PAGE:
Washington Outlook

Supreme Court Upholds Miranda Warnings

By Ed Somers
July 17, 2000

In a June 26 ruling, the United States Supreme Court voted 7-2 to uphold the 1966 Miranda decision regarding the rights of a suspect in Blice custody.

The so-called Miranda warning requires police to say some version of the following:

  •      You have the right to remain silent.

  •       Anything you say can be used against you in a court of law.

  •      You have the right to the presence of an attorney to assist you prior to questioning and to be with you during questioning if you so desire.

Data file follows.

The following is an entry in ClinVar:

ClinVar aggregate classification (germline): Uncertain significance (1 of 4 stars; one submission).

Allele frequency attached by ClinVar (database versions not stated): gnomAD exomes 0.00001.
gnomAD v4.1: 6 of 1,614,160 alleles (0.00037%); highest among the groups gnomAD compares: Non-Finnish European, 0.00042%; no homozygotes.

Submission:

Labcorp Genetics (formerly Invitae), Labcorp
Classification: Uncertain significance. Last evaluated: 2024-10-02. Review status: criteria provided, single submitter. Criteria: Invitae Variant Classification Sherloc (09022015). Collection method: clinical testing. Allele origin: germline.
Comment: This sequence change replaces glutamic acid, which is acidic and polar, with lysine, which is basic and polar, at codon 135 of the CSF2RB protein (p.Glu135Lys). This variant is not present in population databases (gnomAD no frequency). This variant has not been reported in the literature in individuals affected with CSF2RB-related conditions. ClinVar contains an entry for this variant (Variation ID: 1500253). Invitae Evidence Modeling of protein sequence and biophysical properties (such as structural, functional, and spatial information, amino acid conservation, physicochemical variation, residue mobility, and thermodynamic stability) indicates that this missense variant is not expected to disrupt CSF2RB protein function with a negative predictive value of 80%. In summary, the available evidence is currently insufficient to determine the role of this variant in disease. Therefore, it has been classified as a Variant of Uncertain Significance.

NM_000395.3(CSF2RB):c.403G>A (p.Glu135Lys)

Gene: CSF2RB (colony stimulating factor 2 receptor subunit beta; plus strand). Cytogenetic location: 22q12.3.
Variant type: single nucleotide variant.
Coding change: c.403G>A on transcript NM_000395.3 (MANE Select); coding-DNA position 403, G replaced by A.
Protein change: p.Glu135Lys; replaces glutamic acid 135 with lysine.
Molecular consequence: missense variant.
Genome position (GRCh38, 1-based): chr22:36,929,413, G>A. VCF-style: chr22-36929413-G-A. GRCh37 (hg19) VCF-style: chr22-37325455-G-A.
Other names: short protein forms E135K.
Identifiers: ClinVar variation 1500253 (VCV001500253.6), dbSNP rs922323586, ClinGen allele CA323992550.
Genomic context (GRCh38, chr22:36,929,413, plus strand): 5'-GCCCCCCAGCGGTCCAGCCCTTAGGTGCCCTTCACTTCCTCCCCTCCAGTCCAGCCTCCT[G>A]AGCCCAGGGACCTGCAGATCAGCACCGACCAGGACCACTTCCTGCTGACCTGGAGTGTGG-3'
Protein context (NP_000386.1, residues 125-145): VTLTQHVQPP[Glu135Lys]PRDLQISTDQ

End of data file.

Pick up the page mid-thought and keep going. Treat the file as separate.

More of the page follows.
•      If you cannot afford an attorney, you have the right to have an attorney appointed for you prior to questioning.

  •      Do you understand these rights?

In making its ruling, the Court left open the question as to whether they would have ruled the same as the original five justices in the Miranda case. However, the Court cited a long tradition of respect for precedent, and found no compelling reason to overturn the decision.

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